It took a bit longer than expected, but ground has officially been broken and construction slated to begin on a cluster of LEED Platinum-certified townhomes on a vacant lot at 16th & Moore Streets, aptly dubbed reNewbold.
Eco-friendly developer Postgreen Homes has partnered up with ISA Architects, Valley Green Bank, and LPMG Companies (who helped bring South Philly Taproom and Ultimo Coffee to fruition) to get this project off the ground. Construction will be completed in two phases, with the initial stage focused on the development of six units along Bancroft Street, three of which are already reserved or under contract.
Customization is a big part of Postgreen Homes' philosophy, but all units will feature green roofs, roof decks, triple pane windows, open floorplan designs, Energy Star HVAC, and off-street parking. The monthly cost of utilities is expected to come in around $90 thanks to its green amenities. Additionally, a corner retail space will occupy the southwest corner of 16th & Moore Streets but a tenant hasn't been named just yet.
reNewbold will be Postgreen Homes' first project in South Philadelphia, as the bulk of its involvement lies in the Kensington and Fishtown neighborhoods. Additionally, this will be Philadelphia's first LEED Platinum-certified project below Washington Avenue.
"Today is truly a celebration," remarked Councilman Kenyatta Johnson, who was on hand for the groundbreaking ceremony. "Today represents for me not only why I believe in a vision for Philadelphia, but more importantly, a vision for a stronger South Philadelphia. This project represents not only progress for this area, but also economic development in the form of jobs, more tax revenue to support our cash-strapped school district, but more importantly, this project will focus solely on improving the quality of life in this area."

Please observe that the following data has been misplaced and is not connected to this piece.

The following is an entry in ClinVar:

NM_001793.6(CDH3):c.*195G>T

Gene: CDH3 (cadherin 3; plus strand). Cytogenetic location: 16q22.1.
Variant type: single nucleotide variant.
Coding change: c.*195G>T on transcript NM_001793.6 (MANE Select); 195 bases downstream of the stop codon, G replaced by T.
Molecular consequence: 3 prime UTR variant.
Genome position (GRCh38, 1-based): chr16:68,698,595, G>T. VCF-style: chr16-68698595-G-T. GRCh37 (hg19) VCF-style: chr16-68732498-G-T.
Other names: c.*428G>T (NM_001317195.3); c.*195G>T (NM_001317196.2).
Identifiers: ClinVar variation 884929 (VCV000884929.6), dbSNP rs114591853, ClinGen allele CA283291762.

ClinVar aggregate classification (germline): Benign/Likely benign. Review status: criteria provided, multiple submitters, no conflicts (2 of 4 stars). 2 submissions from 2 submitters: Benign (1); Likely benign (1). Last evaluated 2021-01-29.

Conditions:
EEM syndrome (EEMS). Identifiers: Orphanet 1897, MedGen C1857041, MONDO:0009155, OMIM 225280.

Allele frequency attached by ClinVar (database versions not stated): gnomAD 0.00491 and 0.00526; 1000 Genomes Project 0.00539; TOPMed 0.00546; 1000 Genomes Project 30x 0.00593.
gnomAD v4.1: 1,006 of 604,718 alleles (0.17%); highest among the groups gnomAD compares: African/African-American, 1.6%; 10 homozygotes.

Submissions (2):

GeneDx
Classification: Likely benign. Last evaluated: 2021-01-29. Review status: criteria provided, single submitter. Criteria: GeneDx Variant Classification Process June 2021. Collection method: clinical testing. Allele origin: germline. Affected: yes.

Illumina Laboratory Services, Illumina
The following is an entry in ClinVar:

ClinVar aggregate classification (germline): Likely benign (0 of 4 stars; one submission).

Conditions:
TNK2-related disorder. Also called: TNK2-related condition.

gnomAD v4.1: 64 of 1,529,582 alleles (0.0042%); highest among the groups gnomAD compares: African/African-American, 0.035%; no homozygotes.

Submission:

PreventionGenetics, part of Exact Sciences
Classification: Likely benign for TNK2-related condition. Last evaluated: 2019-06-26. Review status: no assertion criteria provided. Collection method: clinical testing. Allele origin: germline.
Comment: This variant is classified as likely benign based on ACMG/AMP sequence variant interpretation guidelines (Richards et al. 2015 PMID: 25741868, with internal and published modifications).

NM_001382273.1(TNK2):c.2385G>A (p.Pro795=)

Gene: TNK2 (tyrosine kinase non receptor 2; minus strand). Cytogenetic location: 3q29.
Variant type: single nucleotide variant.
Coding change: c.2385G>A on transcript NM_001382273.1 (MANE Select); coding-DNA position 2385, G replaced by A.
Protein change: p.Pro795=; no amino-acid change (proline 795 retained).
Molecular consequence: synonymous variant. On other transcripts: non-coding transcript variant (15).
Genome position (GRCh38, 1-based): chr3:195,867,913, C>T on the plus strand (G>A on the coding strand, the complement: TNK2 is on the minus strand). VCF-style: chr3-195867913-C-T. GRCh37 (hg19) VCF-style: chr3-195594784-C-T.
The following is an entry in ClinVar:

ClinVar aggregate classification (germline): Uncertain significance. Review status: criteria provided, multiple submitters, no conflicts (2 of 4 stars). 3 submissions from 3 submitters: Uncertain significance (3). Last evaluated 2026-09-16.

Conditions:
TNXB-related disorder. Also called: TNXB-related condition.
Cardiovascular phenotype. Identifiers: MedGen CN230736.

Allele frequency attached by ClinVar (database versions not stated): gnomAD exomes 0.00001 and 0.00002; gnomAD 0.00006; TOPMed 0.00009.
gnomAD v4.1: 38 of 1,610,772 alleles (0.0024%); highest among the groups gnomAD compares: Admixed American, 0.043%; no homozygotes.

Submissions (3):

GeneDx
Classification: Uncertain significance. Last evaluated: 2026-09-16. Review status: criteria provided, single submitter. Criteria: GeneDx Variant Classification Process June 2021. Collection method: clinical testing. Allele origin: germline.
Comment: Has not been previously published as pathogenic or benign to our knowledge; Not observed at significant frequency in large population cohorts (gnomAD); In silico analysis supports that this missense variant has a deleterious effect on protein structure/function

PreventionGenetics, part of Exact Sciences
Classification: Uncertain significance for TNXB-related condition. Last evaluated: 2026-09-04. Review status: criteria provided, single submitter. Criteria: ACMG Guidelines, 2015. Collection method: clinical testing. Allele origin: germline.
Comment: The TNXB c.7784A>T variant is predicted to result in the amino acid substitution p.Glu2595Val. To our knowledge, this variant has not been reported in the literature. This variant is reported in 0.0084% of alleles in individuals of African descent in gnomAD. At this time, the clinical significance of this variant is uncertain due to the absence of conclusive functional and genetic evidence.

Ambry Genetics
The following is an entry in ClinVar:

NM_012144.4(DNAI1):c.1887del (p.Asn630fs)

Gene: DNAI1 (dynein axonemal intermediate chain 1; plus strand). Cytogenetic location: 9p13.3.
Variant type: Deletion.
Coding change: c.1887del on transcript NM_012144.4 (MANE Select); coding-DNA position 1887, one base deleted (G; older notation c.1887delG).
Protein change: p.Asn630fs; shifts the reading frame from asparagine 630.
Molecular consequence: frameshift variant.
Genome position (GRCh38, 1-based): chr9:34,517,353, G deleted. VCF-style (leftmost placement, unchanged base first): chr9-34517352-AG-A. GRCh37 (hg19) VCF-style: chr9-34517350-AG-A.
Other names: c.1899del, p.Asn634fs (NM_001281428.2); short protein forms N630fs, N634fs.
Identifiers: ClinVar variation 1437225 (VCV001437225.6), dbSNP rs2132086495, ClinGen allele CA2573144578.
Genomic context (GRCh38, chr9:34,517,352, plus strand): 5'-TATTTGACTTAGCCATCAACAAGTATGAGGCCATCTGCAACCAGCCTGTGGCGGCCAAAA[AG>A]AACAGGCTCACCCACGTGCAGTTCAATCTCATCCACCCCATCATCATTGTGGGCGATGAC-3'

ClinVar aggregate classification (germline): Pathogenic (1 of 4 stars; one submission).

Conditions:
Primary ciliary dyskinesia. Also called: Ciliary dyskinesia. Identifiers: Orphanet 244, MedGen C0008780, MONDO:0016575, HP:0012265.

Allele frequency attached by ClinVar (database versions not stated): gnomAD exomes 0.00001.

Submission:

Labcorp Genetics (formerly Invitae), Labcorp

Considering the current development boom in nearby Point Breeze, many in the area are optimistic about the long-term future of Newbold being able to attract private investment through new businesses and projects like this one.
"Cities can't do everything for you," said John Longacre, President of LPMG Companies. "We have to be engaged civically and we have to get the business community on board to invest in neighborhoods like this. Taproom and Ultimo [are] proof that the business community can invest in neighborhoods that suffer from disinvestment and make money. The culmination of this project is really about neighborhood revitalization."
Curbed will keep you updated as this project progresses.
· reNewbold.com [Official]